Until recently, I, like everyone else, paid little attention to elections in Belarus. What did they matter when the result was already known and Alexander Lukashenko would continue in power, as he has for 26 years?
The sense that Mr Lukashenko faced little or no serious challenge ahead of elections today (August 9) was reinforced when I heard a BBC interview with Svetlana Tikhanovskaya. She’s the wife of an imprisoned opposition leader and has become the figurehead for a groundswell of public anger against Mr Lukashenko, especially for his handling of the coronavirus crisis.
Click here for video footage of the interview I heard on World Service Radio. But if you don’t, suffice it to say that Ms Tikhanovskaya sounded hesitant and self-deprecating in her conversation with BBC Europe correspondent Jean Mackenzie. Ms Tikhanovskaya also sounded very like the ordinary housewife she said she had until recently been happy to be.
The interview aired on July 22. In the days since, Ms Tikhanovskaya has been drawing massive crowds at public rallies.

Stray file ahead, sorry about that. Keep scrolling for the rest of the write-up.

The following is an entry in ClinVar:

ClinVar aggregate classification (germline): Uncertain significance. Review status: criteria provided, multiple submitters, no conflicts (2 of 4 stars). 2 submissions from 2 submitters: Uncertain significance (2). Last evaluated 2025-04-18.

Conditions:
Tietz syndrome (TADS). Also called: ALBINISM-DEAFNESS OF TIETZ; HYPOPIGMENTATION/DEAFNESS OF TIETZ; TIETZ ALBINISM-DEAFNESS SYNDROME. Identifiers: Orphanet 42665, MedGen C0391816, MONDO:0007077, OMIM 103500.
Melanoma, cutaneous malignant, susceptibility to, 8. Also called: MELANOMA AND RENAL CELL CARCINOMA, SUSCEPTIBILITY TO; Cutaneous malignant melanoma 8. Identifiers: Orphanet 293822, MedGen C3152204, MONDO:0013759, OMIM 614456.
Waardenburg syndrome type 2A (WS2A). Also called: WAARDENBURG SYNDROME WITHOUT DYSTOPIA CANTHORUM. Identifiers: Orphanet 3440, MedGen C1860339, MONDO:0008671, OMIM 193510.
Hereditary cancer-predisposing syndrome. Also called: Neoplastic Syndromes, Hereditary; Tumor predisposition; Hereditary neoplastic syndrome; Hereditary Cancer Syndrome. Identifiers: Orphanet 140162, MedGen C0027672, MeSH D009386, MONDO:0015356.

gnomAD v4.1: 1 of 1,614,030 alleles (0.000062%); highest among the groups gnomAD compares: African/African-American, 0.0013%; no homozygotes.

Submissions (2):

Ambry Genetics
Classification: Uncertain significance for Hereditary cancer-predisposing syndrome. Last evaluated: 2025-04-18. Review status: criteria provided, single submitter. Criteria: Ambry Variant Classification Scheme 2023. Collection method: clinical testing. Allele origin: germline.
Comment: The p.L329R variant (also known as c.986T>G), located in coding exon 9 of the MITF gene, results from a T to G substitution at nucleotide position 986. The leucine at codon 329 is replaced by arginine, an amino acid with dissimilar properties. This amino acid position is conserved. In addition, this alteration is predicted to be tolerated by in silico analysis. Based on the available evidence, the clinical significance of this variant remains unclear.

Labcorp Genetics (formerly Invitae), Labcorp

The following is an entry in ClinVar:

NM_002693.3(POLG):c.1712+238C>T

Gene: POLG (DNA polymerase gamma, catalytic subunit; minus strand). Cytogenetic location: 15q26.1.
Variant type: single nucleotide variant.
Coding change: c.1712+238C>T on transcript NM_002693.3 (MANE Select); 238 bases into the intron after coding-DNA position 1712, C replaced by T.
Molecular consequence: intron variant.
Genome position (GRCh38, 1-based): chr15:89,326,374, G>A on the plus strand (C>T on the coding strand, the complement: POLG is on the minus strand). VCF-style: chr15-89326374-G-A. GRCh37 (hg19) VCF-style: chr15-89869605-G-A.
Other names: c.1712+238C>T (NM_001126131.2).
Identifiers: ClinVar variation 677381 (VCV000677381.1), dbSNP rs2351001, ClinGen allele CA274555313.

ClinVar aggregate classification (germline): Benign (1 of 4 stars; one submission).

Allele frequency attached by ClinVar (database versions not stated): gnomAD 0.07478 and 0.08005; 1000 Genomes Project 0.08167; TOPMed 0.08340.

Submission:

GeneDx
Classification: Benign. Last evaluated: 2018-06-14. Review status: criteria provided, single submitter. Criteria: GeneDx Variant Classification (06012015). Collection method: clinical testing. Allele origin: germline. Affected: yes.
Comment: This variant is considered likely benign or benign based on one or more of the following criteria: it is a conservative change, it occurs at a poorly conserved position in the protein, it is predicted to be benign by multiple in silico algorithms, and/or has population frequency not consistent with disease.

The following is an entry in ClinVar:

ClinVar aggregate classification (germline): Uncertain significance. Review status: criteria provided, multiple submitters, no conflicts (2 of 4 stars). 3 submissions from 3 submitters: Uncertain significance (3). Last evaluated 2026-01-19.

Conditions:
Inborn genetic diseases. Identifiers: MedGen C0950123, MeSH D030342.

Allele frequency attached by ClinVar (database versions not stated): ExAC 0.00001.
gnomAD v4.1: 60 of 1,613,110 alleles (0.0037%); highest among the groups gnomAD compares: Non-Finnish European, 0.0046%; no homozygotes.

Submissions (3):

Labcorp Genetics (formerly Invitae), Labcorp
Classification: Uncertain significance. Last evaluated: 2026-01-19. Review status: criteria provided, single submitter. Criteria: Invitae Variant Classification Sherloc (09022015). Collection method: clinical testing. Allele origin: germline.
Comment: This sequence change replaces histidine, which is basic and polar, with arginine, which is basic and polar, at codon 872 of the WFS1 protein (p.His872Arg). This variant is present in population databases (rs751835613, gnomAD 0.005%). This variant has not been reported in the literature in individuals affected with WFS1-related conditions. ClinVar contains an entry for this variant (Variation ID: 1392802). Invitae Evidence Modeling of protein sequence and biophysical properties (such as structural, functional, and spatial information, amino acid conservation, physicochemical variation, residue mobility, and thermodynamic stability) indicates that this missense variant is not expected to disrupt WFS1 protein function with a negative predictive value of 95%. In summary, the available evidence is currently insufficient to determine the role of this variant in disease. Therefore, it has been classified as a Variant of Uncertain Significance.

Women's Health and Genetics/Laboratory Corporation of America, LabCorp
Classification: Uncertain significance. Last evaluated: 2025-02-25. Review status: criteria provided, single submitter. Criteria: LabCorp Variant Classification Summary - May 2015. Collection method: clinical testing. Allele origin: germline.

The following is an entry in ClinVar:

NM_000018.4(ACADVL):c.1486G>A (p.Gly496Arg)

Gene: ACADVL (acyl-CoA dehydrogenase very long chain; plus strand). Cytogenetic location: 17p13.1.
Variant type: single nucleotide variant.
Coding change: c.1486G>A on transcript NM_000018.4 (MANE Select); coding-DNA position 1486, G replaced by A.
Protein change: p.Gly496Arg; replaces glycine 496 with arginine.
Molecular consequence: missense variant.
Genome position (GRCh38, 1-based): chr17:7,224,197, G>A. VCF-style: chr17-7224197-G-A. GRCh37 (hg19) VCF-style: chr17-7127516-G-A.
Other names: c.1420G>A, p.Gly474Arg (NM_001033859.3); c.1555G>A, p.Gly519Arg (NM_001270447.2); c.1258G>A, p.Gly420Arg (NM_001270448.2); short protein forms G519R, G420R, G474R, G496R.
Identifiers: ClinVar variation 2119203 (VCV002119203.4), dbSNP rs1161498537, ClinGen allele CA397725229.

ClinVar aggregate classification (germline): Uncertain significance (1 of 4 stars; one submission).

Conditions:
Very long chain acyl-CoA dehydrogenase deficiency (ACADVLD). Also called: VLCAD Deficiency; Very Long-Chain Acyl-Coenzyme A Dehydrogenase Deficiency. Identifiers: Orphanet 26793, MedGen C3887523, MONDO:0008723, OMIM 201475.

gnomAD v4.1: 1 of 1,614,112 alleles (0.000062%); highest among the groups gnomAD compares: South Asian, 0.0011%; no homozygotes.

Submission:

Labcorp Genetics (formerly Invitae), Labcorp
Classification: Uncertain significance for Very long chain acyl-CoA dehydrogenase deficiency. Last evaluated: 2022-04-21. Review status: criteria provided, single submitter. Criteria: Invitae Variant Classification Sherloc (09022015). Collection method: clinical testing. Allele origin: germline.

The 37-year-old former teacher and stay-at-home mum of two has become the public face of dissatisfaction with Mr Lukashenko’s iron grip on the former Soviet state. The autocrat is often called “Europe’s last dictator”. This time round too he has jailed most of his opponents, banned opinion polls and stretched voting over several days. (Early voting started on Tuesday, August 4).
But he allowed Ms Tikhanovskaya to run. Perhaps he thought she would be too inconsequential to matter. She has proved to be anything but. Despite being a political novice, Ms Tikhanovskaya has been able to enthuse big crowds, something the strongman and his regime appear to have noticed.
In the final week of the campaign, the authorities quickly organised pop concerts at the very venues Ms Tikhanovskaya would have held rallies. The regime, always ruthless towards dissent, cracked down particularly hard in the run-up to election day. Human rights groups said that more than 1,300 people have been detained for participating in peaceful protests. On August 8, just as two days before, the head of Ms Tikhanovskaya’s campaign was detained.
Accordingly, the world is watching this election. Not in expectation of an earthquake but in recognition of signs that it may be coming. Public sentiment in Belarus is said to be shifting and that may prompt change some day.
Not this election day though, perhaps.
As Tatsiana Kulakevich, an eastern Europe politics expert from the University of South Florida, recently told the Financial Times: “Tikhanovskaya has evolved. She is less afraid of the crowd, she is getting braver, she is improving with her speeches. But will it be enough to change the regime? I don’t think so”.